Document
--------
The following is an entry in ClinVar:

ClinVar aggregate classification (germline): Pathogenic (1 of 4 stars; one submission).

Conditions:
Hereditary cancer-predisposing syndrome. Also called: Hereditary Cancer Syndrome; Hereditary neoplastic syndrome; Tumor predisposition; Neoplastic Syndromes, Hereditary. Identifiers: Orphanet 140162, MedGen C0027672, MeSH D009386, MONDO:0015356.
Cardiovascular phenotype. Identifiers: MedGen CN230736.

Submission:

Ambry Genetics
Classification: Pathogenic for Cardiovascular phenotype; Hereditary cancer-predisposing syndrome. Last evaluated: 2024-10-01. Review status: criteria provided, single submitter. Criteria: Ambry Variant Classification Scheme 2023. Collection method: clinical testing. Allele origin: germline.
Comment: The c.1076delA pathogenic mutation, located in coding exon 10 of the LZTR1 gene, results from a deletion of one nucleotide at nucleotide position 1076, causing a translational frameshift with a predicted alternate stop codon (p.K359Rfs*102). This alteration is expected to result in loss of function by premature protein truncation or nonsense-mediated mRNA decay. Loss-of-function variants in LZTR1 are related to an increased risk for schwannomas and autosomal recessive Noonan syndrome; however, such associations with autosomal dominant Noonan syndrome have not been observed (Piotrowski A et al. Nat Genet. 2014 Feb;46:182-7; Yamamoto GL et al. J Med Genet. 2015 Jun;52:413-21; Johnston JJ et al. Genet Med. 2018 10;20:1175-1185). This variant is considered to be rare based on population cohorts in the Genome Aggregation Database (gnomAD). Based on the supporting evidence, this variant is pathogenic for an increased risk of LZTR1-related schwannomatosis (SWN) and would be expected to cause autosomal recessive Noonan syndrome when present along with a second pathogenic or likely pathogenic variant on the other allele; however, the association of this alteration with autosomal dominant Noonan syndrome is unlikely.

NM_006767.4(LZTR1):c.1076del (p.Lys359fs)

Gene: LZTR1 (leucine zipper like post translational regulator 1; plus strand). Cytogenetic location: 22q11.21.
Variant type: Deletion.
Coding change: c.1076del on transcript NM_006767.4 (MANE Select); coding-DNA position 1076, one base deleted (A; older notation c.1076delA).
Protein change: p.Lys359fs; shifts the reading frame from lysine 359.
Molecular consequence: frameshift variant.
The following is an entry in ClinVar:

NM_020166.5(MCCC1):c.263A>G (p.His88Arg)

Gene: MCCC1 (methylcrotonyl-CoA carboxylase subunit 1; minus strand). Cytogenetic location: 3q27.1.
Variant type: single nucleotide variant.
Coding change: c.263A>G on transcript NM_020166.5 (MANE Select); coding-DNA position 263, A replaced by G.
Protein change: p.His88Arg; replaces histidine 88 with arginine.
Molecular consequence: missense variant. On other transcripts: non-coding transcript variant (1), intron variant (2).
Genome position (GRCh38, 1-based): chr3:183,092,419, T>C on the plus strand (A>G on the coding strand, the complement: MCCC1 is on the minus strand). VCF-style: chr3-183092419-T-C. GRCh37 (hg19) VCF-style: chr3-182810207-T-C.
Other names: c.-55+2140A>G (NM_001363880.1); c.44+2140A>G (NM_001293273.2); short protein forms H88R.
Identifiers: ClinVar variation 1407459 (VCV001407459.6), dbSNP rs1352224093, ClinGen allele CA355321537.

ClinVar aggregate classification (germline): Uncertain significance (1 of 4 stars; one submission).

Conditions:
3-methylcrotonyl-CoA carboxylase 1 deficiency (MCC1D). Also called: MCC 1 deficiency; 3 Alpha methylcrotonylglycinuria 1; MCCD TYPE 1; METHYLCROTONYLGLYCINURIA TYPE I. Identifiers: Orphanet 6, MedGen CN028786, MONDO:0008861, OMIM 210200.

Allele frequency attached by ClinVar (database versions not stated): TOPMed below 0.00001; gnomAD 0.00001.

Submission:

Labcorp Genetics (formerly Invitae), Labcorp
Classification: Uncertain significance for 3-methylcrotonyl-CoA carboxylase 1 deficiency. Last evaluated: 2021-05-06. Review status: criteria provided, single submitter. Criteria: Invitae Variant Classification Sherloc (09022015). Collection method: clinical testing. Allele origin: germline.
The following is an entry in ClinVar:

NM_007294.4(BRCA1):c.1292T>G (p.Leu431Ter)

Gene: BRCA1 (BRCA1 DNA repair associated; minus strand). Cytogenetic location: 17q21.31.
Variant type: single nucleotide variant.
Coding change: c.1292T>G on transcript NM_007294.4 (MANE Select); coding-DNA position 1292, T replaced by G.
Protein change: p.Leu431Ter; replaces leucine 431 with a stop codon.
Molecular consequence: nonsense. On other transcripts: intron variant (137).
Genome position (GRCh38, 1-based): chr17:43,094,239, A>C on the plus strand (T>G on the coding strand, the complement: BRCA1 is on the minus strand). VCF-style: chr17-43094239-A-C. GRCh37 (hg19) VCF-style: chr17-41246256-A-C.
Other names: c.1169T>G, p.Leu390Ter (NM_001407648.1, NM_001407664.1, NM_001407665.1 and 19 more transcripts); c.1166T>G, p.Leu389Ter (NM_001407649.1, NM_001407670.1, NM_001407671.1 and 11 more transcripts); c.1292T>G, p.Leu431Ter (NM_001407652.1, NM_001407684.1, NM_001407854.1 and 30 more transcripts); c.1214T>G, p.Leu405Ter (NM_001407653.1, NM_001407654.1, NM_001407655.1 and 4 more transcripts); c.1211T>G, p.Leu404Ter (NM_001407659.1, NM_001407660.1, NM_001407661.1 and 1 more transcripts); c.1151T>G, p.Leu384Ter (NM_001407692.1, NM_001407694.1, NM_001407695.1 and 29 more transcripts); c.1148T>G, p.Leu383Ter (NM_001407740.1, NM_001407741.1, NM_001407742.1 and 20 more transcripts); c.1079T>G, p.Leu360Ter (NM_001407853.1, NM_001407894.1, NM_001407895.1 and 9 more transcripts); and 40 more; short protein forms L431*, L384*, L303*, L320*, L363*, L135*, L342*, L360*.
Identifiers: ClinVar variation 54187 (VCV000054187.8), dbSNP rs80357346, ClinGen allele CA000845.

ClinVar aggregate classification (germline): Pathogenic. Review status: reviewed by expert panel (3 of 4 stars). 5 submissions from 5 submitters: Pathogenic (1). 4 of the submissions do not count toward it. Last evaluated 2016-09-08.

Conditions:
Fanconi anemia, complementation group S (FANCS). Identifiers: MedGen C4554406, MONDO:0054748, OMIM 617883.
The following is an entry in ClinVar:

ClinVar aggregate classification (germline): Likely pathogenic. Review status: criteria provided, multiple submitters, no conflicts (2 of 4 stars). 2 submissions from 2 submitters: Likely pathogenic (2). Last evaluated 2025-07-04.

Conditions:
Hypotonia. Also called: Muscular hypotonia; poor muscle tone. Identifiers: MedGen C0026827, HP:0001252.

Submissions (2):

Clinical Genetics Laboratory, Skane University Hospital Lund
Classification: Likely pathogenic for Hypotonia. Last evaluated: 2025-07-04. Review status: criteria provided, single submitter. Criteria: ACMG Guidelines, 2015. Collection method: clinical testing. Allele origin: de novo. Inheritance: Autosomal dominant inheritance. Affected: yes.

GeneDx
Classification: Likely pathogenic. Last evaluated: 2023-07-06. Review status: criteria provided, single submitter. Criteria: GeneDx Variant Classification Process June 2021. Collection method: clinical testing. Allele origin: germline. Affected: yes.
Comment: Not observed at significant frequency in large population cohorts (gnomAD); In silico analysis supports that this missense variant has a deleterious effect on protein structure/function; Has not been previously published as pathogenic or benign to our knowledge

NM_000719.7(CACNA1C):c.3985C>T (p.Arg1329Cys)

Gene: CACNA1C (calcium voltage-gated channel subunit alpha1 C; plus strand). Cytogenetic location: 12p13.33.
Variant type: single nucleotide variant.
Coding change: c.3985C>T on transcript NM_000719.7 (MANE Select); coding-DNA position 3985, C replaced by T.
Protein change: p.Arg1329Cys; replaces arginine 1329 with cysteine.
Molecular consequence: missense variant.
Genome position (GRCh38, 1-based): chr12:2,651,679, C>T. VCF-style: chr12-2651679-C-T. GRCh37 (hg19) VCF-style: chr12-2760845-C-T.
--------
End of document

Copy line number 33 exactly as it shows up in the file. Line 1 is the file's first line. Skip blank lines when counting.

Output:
The following is an entry in ClinVar: